Turning now primarily to FIGS. 12 and 13, the details of elongate inserter 202 of inserter assembly 200 are described with the details of cage implant 204 having been described above. Elongate inserter 202 has a distal end 202a and a proximal end 202b, cage implant 204 being supported at distal end 202a. Inserter 202 comprises an inserter grip 250 including an inner shaft 252 affixed thereto. A lumen 254 extends fully through inserter grip 250 and inner shaft 252. The distal end 252a of inner shaft 252 includes a cage implant support 256 suitably affixed to inner shaft 252 by a clip 258 or other suitable attachment device. Implant support 256 includes a pair of axially extending laterally spaced insertion tips 260. Insertion tips 260 project axially beyond contact surface 262 and are sized and configured to enter opening 216 of cage implant 204 with one tip 260 being situated between base 238 of anchor plate 208 and one sidewall 210 and the other tip 260 between base 238 and the other sidewall 212. Laterally outwardly of insertion tips 260 implant support 256 includes a pair of flexible hooks 264 at the free end thereof. During insertion of tips 260 into cage implant opening 216, flexible hooks 264 will flex toward each other and ride within channels 232, 236 (FIG. 2) in respective sidewalls 210, 212 until hooks 264 reach openings 230, 234 in sidewalls, at which point hooks 264 snap back in a manner to releasably attach implant support and thereby inserter 202 to cage implant 204. Upon releasable attachment of hooks 264 to cage implant 204, the distal ends 260a of each tip 260 lie against or closely near the interior surface of rear wall 214 while contact surface 262 lies against or closely near proximal surface 210a, 212a of cage implant 204 (See FIG. 9). Cage implant support 256 further includes a pair of elongate slots 266 extending therethrough, the function of which will be described.

Proximal end 252b of inner shaft 252 is affixed to inserter grip 250 by a pin 268 which prevents any relative rotation or translation between inner shaft 252 and inserter grip 250. Elongate inserter 202 includes a deployment knob 270 threadably supported at the proximal end of inserter grip 250. Deployment knob 270 includes external threads 270a for threaded engagement with internal threads 250a interiorly of inserter grip 250, as shown in FIG. 13. Threads 270a and 250a are left-handed threads, meaning that upon clockwise rotation of deployment knob 270 relative to inserter grip 250, deployment knob will translate axially in the proximal direction. Deployment knob 270 further includes a lumen 272 extending therethrough in axial communication with lumen 254 extending through inserter grip 250 and inner sleeve 252. Deployment knob 270 is pinned to inserter grip 250 by pins 274 that reside in a groove 276 in deployment knob 270, grove 276 allowing a limited amount of axial translation and preventing deployment knob 270 from being removed from inserter grip 250.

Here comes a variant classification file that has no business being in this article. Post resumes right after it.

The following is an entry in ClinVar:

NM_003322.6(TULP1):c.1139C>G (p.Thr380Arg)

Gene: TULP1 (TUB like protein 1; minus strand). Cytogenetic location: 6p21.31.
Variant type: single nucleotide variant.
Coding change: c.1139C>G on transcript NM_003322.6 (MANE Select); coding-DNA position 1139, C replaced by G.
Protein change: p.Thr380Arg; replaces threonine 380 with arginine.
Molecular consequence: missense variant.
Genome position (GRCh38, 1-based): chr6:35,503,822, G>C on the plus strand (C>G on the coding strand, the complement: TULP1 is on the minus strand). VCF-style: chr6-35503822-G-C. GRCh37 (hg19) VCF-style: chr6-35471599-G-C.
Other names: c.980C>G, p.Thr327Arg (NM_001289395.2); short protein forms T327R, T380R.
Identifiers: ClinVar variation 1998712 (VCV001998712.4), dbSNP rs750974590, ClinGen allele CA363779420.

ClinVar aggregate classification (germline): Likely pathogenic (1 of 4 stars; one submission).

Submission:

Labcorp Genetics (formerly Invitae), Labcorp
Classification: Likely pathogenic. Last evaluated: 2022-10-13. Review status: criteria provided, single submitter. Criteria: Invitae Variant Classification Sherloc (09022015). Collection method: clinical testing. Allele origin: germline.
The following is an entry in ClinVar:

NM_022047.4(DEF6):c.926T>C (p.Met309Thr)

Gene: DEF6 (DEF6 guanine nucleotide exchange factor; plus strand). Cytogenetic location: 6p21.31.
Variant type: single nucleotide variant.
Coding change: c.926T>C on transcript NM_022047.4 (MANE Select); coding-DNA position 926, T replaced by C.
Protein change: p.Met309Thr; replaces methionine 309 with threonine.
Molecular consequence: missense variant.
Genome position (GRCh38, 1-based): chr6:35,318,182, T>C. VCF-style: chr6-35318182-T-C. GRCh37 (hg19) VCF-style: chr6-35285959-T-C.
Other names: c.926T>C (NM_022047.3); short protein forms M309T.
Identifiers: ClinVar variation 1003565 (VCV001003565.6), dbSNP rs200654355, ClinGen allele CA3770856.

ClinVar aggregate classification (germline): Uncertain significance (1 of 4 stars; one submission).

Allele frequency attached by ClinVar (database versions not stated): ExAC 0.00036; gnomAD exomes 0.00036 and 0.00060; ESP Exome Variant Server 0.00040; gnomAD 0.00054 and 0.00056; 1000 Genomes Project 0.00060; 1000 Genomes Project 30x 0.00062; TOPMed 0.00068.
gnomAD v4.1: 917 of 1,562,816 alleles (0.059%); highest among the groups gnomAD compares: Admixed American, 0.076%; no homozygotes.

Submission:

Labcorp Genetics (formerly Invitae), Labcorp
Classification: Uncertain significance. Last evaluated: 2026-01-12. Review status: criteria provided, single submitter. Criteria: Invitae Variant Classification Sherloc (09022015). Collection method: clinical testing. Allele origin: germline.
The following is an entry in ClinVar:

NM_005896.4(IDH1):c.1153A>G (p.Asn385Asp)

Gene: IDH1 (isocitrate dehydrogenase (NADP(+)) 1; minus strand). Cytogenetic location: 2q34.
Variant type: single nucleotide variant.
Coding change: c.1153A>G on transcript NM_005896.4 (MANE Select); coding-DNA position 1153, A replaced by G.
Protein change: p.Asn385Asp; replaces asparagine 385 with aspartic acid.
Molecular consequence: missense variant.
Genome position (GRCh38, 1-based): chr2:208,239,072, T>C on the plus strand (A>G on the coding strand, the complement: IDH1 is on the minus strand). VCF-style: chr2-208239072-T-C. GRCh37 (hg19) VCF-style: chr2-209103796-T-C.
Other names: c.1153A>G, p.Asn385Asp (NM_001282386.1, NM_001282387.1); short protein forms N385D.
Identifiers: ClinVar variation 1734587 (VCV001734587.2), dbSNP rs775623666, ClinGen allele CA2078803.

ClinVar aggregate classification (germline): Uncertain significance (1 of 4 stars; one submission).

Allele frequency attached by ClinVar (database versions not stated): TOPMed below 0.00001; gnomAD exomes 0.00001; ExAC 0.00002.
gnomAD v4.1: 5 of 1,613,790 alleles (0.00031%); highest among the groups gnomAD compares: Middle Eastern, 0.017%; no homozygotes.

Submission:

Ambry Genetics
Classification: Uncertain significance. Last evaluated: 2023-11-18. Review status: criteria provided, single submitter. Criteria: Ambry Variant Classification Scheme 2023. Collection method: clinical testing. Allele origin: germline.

An elongate pull rod 278 extends through lumen 254 of inserter grip 250 and inner sleeve 122 and through lumen 272 of deployment knob 270. Distal end 278a of pull rod 278 includes threads 280 for releasable threaded engagement with the threads of threaded opening 238a in anchor plate 208. A pull rod knob 282 is fixedly attached to the proximal end 278b of pull rod 278. Pull rod 278 is attached to anchor plate 208 by inserting distal end 278a through deployment knob lumen 272 and through lumen 254 of inserter grip 250 and inner sleeve 252 until threads 280 enter threaded opening 238a of anchor plate 208. Pull rod knob 282 is rotated in a clockwise motion to thread pull rod threads 280 into threaded anchor plate opening 238a. Anchor plate 208 is moved to deploy anchor blades 240 and 242 upon rotation of deployment knob 270 in a clockwise motion. Due to the left-handed threaded connection, deployment knob 270 will move with clockwise rotation in the proximal direction until proximally facing surface 270b on deployment knob 270 contacts distally facing surface 282a on pull rod knob 282. Clockwise rotation of deployment knob 270 will draw pull rod 278 in the proximal direction, deploying anchor blades 240 and 242 to the deployed second position as described above and shown in FIG. 6. When pins 274 engage the distal side of groove 276 proximal motion of deployment knob 270 is complete and anchor blades 240 and 241 are fully deployed.